National Health and Medical Research Council. (2006). Nutrient reference values for Australia and New Zealand including recommended dietary intakes. Canberra: Commonwealth of Australia.

Perez, E., Hendricks, M., Beard, J., Murray-Kolb, L., Berg, A., Tomlinson, M.,…Irlam, J. (2005). Mother-Infant Interactions and Infant Development Are Altered by Maternal Iron Deficiency Anemia. Journal of Nutrition, 135(4), 850-5.

Sonnweber, T., Ress, C., Nairz, M., Theurl, I., Schroll, A., Murphy, T.,…Wroblewski, V. (2012). High-fat diet causes iron deficiency via hepcidin-independent reduction of duodenal iron absorption. The Journal of Nutritional Biochemistry, 23(10), 1600-8.

Stacy, C., & Miles, L. (2007). Justifying Knowledge, Justifying Method, Taking Action: Epistemologies, Methodologies, and Methods in Qualitative Research.

Traglia, M., Girelli, D., Biino, G., Campostrini, N., Corbella, M., Sala, C.,…Masciullo, C. (2011). Association of HFE and TMPRSS6 genetic variants with iron and erythrocyte parameters is only in part dependent on serum hepcidin concentrations. Journal of Medical Genetics, 48(9), 629-34.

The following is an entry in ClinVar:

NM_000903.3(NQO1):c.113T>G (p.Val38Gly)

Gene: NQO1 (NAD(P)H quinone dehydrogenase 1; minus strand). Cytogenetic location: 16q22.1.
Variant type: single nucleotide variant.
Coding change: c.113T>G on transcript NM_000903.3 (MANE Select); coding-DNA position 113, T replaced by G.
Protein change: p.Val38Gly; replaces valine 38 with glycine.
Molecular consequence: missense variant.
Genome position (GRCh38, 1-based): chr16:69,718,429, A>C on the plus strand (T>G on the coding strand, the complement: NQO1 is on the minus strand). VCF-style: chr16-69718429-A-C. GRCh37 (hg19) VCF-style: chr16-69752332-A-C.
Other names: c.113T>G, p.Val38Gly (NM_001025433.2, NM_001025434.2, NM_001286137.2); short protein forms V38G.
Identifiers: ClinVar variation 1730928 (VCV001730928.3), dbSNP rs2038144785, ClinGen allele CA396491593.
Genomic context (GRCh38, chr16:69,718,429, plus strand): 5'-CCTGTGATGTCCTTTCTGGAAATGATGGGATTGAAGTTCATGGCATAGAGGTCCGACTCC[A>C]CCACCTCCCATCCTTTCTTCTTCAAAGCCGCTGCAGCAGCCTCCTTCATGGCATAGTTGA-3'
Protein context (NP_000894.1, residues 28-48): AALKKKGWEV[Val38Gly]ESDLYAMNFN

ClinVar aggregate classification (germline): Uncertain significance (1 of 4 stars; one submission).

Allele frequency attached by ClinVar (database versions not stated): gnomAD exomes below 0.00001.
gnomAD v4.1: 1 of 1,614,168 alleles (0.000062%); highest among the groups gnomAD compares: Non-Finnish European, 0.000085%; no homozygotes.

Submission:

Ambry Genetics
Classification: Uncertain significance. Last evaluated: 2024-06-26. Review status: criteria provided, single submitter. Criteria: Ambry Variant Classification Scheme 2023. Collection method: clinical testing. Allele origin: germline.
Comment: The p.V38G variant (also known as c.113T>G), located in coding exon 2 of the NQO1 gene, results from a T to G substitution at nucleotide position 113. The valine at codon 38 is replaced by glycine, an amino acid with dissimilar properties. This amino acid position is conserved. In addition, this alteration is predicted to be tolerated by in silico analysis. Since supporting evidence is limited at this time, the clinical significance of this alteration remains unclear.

Tussing-Humphreys, L., Nemeth, E., Fantuzzi, G., Freels, S., Holterman, A., Ayloo, S.,…Vitello, J. (2010). Decreased serum hepcidins and improved functional iron status 6 months after restrictive bariatric surgery. Obesity, 18(10), 2010-6.

Wang, Y., Lam, K., Kraegen, E., Sweeney, G., Zhang, J., Tso, A.,…Chow, W. (2007). Lipocalin-2 is an inflammatory marker closely associated with obesity, insulin resistance, and hyperglycemia in humans. American Association for Clinical Chemistry, 53(7), 34-41.

Wenzel, J., Stults, B., & Mayer, J. (1962).Hypoferraemia in obese adolescents. Lancet, 2(7251), 327-8.

Wians, H., Urban, E., Keffer, H., & Kroft, S. (2001). Discriminating between iron deficiency anemia and anemia of chronic disease using traditional indices of iron status vs transferring receptor concentration. American Journal of Clinical Pathology, 115(1), 112-8.

World Health Organisation. (2008).Worldwide prevalence of anaemia 1993-2005: WHO global database on anaemia. Geneva: World Health Organisation.

Yanoff, L., Menzie, C., Denkinger, B., Sebring, N., McHugh, T., Remaley, A., & Yanovski, J. (2007). Inflammation and iron deficiency in the hypoferremia of obesity. International Journal of Obesity, 31(9), 1412-9.

Zimmermann, B., Zeder, C., Muthayya, S., Winichagoon, P., Chaouki, N., Aeberli, I., & Hurrell, F. (2008). Adiposity in women and children from transition countries predicts decreased iron absorption, iron deficiency and a reduced response to iron fortification. International Journal of Obesity, 32(7), 1098–1104.

Disclaimer: This work has been submitted by a student. We can deliver a custom paper written by a certified writer within 3 hours. More about our writing service